Shelter gets new 'leash' on life, requests ongoing support from county
The Friends of Animals (FOA) Humane Society's shelter and stray hold facility is breathing easier — at least for now.
In an appeal to the Carlton County Board on Monday, FOA's Shelter Director Cynthia Haglin told commissioners that the community responded with "astonishing" results to the FOA's appeals for support to help keep its shelter doors open. She reminded board members that when she came to them in August asking for additional county support, the organization's resources had dwindled to alarmingly low levels, leaving them in "dire financial need" and in danger of having to close their doors by the following February or March.
"At that time, one of you commissioners encouraged us to take our plight to the media, which we did," said Haglin. "What came out of that was a $10,000 challenge grant from Enbridge and the community responded. People used their voices and opened their wallets. We are happy to say that we won't have to close our doors in February."
Haglin said the board of the FOA remains realistic, however, and will continue to work at cutting its operating and staff expenses to keep in line with ongoing budget constraints. She admitted that wages are the shelter's greatest expense, adding that it takes a dedicated group of paid staff members and volunteers just to care for the animals on a daily basis.
"Every day we have to house, feed, water, care for and clean up after an average of 135 animals, including approximately 27-30 dogs," Haglin said.
She explained that it takes three to four staff members each morning to sweep, scrub and mop floors, provide food, water and clean bedding, walk dogs, disinfect cat kennels, attend to medical needs and wash some 120 blankets and 200 towels. The staff that comes in at noon, when the shelter opens to the public, helps with animal intake, shows animals to potential adopters, walks dogs and provides ongoing care as needed. The staff that comes in from 4-7 p.m. basically repeats the entire morning routine. She said shelter employees also take in sick and injured animals and remove dangerous animals from the streets, as well as provide one-on-one services such as syringe feeding of kittens whose mother is either unable to feed them or who are orphaned.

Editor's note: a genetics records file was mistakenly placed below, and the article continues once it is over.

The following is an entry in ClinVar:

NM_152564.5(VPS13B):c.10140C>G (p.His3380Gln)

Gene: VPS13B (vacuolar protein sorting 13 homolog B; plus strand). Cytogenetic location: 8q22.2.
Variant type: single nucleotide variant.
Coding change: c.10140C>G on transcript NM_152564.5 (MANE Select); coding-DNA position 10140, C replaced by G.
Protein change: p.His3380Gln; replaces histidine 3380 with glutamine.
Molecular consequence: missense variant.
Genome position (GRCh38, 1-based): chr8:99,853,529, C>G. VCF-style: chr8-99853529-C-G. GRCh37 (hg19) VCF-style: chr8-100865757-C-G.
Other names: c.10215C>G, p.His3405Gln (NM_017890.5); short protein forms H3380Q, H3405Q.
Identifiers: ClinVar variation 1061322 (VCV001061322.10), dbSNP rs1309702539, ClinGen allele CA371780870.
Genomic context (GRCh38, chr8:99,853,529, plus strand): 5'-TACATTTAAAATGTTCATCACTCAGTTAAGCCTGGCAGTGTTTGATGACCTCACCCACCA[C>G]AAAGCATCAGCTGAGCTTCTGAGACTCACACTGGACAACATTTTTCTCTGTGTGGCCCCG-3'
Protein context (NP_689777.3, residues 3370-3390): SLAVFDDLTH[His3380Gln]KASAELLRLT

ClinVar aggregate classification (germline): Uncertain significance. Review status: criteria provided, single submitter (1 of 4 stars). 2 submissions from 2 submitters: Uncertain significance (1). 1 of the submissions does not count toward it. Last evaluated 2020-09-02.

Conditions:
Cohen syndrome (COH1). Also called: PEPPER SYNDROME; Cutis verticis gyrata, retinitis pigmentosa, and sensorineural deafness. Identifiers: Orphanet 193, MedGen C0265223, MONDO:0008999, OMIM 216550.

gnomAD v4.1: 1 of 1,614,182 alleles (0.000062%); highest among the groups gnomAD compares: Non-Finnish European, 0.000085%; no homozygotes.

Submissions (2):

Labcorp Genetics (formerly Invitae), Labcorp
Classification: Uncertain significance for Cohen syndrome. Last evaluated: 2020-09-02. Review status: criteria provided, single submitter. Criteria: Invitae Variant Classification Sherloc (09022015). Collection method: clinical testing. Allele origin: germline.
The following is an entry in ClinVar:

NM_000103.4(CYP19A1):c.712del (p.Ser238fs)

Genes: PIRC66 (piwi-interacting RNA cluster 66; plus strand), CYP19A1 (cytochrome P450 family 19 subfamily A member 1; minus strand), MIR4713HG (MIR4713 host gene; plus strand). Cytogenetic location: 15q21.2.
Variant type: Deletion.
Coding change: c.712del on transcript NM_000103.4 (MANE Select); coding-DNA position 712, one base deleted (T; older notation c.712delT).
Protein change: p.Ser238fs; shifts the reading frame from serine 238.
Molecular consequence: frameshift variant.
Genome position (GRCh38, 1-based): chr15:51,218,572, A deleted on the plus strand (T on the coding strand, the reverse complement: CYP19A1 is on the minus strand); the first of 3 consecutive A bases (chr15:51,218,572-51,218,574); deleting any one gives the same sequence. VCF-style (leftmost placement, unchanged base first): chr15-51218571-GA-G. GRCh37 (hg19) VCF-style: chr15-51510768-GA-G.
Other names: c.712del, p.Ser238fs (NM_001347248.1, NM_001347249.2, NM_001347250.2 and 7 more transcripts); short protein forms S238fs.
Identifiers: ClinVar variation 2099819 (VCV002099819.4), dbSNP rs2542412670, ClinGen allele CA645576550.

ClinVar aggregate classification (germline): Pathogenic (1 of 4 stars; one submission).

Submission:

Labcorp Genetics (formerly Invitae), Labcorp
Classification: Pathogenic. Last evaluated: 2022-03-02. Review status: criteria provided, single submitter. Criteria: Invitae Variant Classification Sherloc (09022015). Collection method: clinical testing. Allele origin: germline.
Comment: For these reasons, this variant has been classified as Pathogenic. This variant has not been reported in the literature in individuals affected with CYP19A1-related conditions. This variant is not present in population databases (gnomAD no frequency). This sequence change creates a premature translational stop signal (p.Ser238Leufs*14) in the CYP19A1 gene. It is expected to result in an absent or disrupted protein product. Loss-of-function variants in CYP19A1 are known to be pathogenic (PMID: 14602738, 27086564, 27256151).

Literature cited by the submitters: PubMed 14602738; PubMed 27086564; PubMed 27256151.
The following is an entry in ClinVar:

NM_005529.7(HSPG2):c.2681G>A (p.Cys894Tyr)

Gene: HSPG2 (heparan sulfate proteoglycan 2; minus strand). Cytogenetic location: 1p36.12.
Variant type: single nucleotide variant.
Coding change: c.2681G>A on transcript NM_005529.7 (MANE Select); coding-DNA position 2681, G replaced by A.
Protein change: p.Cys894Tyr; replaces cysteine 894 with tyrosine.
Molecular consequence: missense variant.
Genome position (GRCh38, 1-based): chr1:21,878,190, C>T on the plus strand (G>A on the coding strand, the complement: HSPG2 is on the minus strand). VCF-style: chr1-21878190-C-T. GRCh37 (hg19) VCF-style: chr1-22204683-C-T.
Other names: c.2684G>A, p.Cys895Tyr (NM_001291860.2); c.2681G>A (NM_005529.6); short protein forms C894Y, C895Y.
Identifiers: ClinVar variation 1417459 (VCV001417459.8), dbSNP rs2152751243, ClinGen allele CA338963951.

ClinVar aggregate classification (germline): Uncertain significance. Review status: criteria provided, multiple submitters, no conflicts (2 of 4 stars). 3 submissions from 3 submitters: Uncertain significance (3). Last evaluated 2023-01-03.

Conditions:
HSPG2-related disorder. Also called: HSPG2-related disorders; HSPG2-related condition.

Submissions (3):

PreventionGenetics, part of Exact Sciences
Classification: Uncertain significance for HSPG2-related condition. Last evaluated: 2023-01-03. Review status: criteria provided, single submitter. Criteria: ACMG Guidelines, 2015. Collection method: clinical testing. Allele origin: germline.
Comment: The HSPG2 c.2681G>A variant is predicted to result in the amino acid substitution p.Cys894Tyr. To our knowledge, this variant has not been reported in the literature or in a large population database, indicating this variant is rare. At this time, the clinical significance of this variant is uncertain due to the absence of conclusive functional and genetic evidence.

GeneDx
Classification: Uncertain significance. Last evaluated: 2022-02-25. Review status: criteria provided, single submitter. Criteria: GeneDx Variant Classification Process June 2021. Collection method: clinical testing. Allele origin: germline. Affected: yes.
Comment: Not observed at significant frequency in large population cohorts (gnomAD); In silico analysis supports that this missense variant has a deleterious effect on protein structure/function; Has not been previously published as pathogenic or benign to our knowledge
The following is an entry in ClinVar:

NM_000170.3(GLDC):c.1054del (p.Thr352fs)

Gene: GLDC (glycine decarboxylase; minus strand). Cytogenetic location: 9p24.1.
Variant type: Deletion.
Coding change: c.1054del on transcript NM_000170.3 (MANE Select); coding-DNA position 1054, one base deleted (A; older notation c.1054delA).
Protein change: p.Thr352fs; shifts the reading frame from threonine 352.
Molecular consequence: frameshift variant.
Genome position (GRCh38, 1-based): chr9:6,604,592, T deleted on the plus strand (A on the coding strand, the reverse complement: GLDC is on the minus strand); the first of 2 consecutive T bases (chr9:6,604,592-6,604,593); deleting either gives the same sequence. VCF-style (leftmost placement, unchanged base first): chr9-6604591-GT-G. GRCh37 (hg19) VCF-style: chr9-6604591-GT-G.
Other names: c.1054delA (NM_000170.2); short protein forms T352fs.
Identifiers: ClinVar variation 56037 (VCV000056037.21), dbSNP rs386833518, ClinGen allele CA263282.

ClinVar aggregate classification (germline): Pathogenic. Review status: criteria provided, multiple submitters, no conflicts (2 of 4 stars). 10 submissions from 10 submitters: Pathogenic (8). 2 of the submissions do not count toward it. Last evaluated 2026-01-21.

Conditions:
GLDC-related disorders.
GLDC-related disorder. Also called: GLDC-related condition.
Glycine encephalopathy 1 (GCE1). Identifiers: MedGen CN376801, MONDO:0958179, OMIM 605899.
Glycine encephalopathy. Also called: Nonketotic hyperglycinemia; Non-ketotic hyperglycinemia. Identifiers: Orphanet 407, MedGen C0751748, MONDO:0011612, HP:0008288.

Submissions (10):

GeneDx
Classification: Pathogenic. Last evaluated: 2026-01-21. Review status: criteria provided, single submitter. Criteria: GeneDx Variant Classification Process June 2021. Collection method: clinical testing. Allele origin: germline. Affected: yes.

"All that takes a lot of work," summed up Haglin.
She went on to tell commissioners that while the shelter is immensely grateful for the infusion of support from Enbridge and the public, she added, "We cannot survive by returning to to public every time we run out of money."
She said the shelter's needs are ongoing and acute, pointing out that although some townships contract with FOA for animal control services, several do not.
"And yet," she said, "we often end up taking in animals from all over the county, because we simply will not just let them die."
Haglin said the shelter's deficit has now been reduced significantly.
"We now have a cushion, thanks to the people," she said. "However, we are here today to ask you to consider your legal responsibility under the law, exercise your moral responsibility and hear the people."
The Board currently budgets $9,550 a year toward animal control, and FOA is asking that the county up the ante to help support the shelter and the county's animal control services in a more significant way.
Commissioners asked a few questions about what percent of the shelter's budget goes to staffing (approximately 54 percent, according to Haglin), how the shelter covers the cost of spaying and neutering (through a "very generous" discount from a local vet), and how many dangerous and aggressive animals they take in (in general, approximately five a month, since "every animal who is lost is scared and can be aggressive when that's not the way they normally behave," said Haglin).
The Board thanked Haglin for her presentation and did not take any action on the request. The Board has to finalize its 2015 budget by mid-December.